Why doesn’t she just leave?

Experts say relationships are the most powerful attachments we can make – breaking that bond can feel impossible, even when things become violent. Sinead Gill reports.

2022-05-15T07:00:00.0000000Z

2022-05-15T07:00:00.0000000Z

Stuff NZ Newspapers

https://fairfaxmedia.pressreader.com/article/281938841514065

Focus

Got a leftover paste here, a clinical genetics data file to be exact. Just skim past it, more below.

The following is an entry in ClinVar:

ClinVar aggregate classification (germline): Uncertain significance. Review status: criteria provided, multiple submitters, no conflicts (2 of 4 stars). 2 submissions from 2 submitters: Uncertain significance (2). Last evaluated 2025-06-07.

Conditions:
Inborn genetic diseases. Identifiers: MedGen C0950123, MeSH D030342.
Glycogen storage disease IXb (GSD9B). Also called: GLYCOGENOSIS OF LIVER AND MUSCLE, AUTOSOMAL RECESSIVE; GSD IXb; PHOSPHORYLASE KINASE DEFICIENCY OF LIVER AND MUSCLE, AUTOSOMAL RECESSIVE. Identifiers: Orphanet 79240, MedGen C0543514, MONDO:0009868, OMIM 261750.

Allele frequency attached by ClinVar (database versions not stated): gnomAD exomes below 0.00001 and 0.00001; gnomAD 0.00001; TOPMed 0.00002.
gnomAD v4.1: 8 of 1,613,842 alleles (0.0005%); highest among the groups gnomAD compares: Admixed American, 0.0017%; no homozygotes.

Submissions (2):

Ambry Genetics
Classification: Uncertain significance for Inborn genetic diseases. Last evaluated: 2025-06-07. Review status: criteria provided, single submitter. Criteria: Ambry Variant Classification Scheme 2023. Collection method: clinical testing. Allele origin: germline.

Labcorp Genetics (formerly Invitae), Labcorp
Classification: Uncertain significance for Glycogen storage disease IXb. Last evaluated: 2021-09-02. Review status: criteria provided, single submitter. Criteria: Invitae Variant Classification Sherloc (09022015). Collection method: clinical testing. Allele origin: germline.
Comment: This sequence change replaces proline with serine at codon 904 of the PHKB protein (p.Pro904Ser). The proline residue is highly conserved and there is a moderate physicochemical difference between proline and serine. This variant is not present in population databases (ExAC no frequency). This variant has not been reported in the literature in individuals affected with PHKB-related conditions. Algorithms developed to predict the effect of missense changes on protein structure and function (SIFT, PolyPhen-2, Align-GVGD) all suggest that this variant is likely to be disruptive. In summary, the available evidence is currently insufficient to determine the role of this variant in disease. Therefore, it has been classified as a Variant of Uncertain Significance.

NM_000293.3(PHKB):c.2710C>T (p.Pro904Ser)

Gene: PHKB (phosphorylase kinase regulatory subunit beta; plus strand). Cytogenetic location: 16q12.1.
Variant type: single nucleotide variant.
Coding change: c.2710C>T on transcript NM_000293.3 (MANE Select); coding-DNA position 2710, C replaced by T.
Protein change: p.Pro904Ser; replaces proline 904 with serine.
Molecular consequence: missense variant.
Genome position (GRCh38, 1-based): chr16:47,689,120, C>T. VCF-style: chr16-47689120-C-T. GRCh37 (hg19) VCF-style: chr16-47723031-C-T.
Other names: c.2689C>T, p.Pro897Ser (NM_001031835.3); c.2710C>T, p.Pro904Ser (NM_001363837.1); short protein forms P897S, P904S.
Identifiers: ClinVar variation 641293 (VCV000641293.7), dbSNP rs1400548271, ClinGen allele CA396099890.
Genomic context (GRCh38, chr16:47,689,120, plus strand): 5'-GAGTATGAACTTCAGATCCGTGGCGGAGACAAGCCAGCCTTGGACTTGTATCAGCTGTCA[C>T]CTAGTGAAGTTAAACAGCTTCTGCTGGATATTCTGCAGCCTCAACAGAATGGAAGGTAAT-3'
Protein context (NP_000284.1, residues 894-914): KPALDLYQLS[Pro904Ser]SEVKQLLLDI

Sammi Graham-Rees is living proof that leaving an abusive partner is ‘‘100 times harder than quitting meth’’. ‘‘We had just been through so much together… At the start he was so full of energy. I thought, wow, I’m going to be laughing forever.’’ By the time things turned violent, their bond felt too strong to break. A life without Stephen Perawiti didn’t just sound impossible, it sounded terrifying. ‘‘He told me I was nothing without him... I believed him.’’ It took nearly seven years of lying and hiding from her friends and family before she and her two young daughters – one she had with Perawiti, one from a previous relationship – left. She wants to share her story so others can learn the signs, understand the need for patience, and to convince anyone experiencing abuse to unlearn what they had convinced themselves. ‘‘I wish they could know how good life could be.’’ In her early 20s in Feilding Graham-Rees met Perawiti. She fell pregnant after a few months of dating and the abuse started after their daughter was born. It started small. She says she’d be scolded for offering to help others, no matter how insignificant, ‘‘like picking up a dropped pen’’. By the second year, she says the abuse became physical. Graham-Rees was convinced she was nothing without him. She says every episode of alleged abuse – only two of which Stephen would be convicted of in 2020 – would be followed by weeks of remorse and love bombing. She says Perawiti controlled who she saw and what she did. She says if she didn’t get his permission, there would be consequences; that he was convinced she was cheating. When Perawiti left the house, Graham-Rees says she was ordered to sit on her ‘‘special stool’’ in a corner of the house and wasn’t allowed to move until he got back. She watched over her children through a baby monitor. Nonetheless: ‘‘There is a certainty in abuse. The thought of getting out was so much scarier than the fear of what could happen to me. I thought, if I go, where do I go? What do I do? It took everything sometimes just to get up and brush my teeth.’’ It took an assault on March 30, 2019, for the abuse to come out. He hit her so hard his knuckles were bruised. Details of the assault are in the 2020 sentencing notes, after Perawiti was charged with assault. Judge Stephanie Edwards labelled the abuse as ‘‘unprovoked and gratuitous in nature’’. On that day, Graham-Rees had planned to take her daughters to a wildlife centre, and drop Perawiti at home on the way there. In the car, he accused her of visiting someone in secret. He pulled the handbrake, causing the car to slide. When they pulled up to the house, he demanded she get out of the car. She refused. The assault included spitting, hair-pulling and punching with a closed fist. Their daughters were in the car with them. Perawiti’s mother came out and tried to intervene, asking her son not to cause a scene ‘‘as they had recently moved into that street’’. But Perawiti yelled at her, then punched Graham-Rees in the head again, according to the sentencing notes. Perawiti’s cousins, including Lisa Snook, later saw his bruised knuckles. Snook says they weren’t convinced by his excuse. When Snook’s partner dropped by the house unannounced, ‘‘He had a look of horror on his face’’ when the door opened, Graham-Rees says. ‘‘He [the cousin] made sure to invite us out bowling the next day in front of the children, so they’d get excited and beg me to go. He knew Stephen wouldn’t come because he was avoiding him, because he owed him some work.’’ Graham-Rees felt pressured to say yes. The consequence of that decision was a ‘‘more serious’’ assault, the sentencing notes say. Perawiti was angry at not being invited bowling. While their daughters hid in a bedroom, he spat and punched Graham-Rees multiple times. The next day, Graham-Rees texted Snook that she couldn’t go bowling any more, but Snook was already on her way. ‘‘As soon as I saw the bruises, I knew she had to get out of there,’’ Snook says. The bathroom mirror of the bowling alley was the first time Graham-Rees had seen her own face in days. Upset by what she saw, she told Snook she needed to go home. ‘‘Lisa just turned to me and said, ‘hun, you’re never going home again’.’’ Says Snook, ‘‘I just knew, ‘nah’, at the first sign of domestic violence. There’s no way she’s going back. I knew it would cause s .... in the family, but I didn’t care.’’ The cousins took her to the police station to file a report. Graham-Rees got medical attention for a concussion. At the Palmerston North District Court Perawiti was eventually sentenced to nine months home detention and 100 hours community service after pleading guilty to assault and injuring with intent to injure. Judge Edwards said Perawiti’s remorse, willingness to attend restorative justice, and commitment to reconnecting with his Ma¯ oritanga contributed to his sentence. Survivors of family and sexual violence say friends and wha¯ nau being educated on what abuse looked like is crucial to eliminating the problem. In 2021, advocacy group the Backbone Collective surveyed 264 survivors of family and sexual violence. Almost half – 48% of the respondents – reported their abuse stopped because they moved away from the abuser, and 21% got a protection order. Some 13% of respondents believed the abuse stopped because their abuser had moved on to someone else. Only 22% said they had no help to leave. Only a quarter used family violence services. One of the key themes in helping them leave abusive situations was external support, ranging from workmates and police, to trusted friends and family. The report concluded that it was a high priority for everyone to be educated on what abuse looked like, and what to do about it. People like Jackie Graham, Graham-Rees’ mum, wished she’d known those answers earlier. She said the years when she’d lost touch with Graham-Rees had been full of fear and regret. ‘‘I was worried if I got involved or said something, she’d just push me further away. You feel like you’ve failed as a mum, not being able to protect your own kid.’’ Graham-Rees had pushed her away for years so she wouldn’t see the bruises. Regardless, Graham says she felt something was wrong. She wanted to take Graham-Rees to a place like Women’s Refuge but Graham-Rees says on reflection, she’s sure she wouldn’t have gone. ‘‘He’d [Perawiti] tell me, only pathetic women go to places like that... it’s for lesbians, and are you a lesbian?’’ It’s a pervasive myth that Women’s Refuge chief executive Ang Jury has been fighting for decades. ‘‘Every time someone says ‘oh, it’s just a bunch of lesbians’, it serves that person’s purpose. Anything that sows that seed of doubt is an excellent tool in the hands of an abuser. The power of those myths and what they do to women is common.’’ Jury says although her organisation no longer has the same ‘‘secret squirrel’’ way of operating, and were more vocal about domestic violence, it was still difficult for people to access their services. She wants people experiencing family violence to know any degree of violence was serious and worthy of seeking help for, and that accessing Women’s Refuge didn’t mean you had to be a woman on the run. ‘‘It’s about working alongside women who are putting their lives back together... we will walk alongside you.’’ She says awareness of domestic violence has improved because of better education, more vocal advocacy and more support from the Government, such as the 2018 law change which entitled people experiencing domestic to 10 days annual leave. Professor Doug Sellman, director of the University of Otago’s National Addiction Centre in Christchurch, says attachments to substances can look as compelling as relationship attachments, but aren’t. ‘‘Primary relationship attachments are the most powerful attachment we humans engage in. Following on from the bond between mother and child, this intensity of attachment transfers to our primary adult relationships. Both dependency on a relationship and dependency on a drug can look similar in terms of the life and death nature of the emotional response that can be ignited when the relationship or drug availability is threatened.’’ While attachments to relationships wasn’t bad – it’s crucial to the health and happiness of humans – when the people in those relationships were insecure, or had poor experiences with relationships, especially in childhood, things could sour, he says. Colleague and primary author of a 2020 study on the link between meth use and domestic violence, Associate Professor James Foulds, agrees. Neither he nor Sellman believe public education and awareness on its own was an effective strategy to reducing domestic violence and drug abuse, since the seeds of those issues were sewn in childhood. ‘‘The solutions require long-term political commitment from successive governments... This needs to start with better support for children in vulnerable families.’’ Judy Chappell and Jan Spence work for the Christchurch City Mission, in the Wahine Whai Ora and Addiction space respectively. They frequently saw women in the same position as Graham-Rees, and also saw the parallels between a dependency on their relationship and of substances. ‘‘More often than not, women gravitate towards someone who feeds their belief about themselves,’’ Chappell says. ‘‘They feel, ‘he understands me better than anyone, he knows what I’m worth’. They will go back, and back, and back because it’s what they know... there is comfort in that.’’ Like Women’s Refuge, a big part of their services was about helping survivors of domestic violence at their own pace. ‘‘You can’t make someone else do anything. So what we do is create a non-judgemental environment, so they can begin to trust... it’s not so much seeing the light at the end of the tunnel. First of all, she’s got to believe she deserves it.’’ Staying away from Perawiti was agony, Graham-Rees says. ‘‘Even when I got out, I thought... if he asked me to come back, I would have... that is how much power he had over me.’’ Snook and other family members’ support stopped her from going back. They gave her and her daughters a place to stay, and firm words of encouragement. She says she used meth for several months because she was afraid to sleep, fearing her ex would find her and hurt her. ‘‘The anxiety, the panic, I didn’t know how to go to places. There was structure in the abuse. I wasn’t comfortable in it, but I was secure.’’ After regaining her independence and beginning to work again, she met a former addict who introduced her to the Manchester House meth support group in Feilding. Graham-Rees now laughs when she remembers her first support group meeting. ‘‘They said the first 21 days were the hardest, but by that point I’d already stopped for two weeks. I thought, is that it? Leaving my ex was one hundred times harder than quitting meth.’’ In 2020, Graham-Rees reconnected with a man named Harley who was on his own journey of addiction and recovery. They became each other’s rock, and were engaged in less than a year. ‘‘I realised, I deserve this... I had to stop denying happiness.’’ They married in February and, along with Graham-Rees’ daughters, were living ‘‘happily ever after.’’ ‘‘I now don’t know what to ask for when I make a wish. I want anyone out there who thinks there is no hope, to know there is. Life can be so good.’’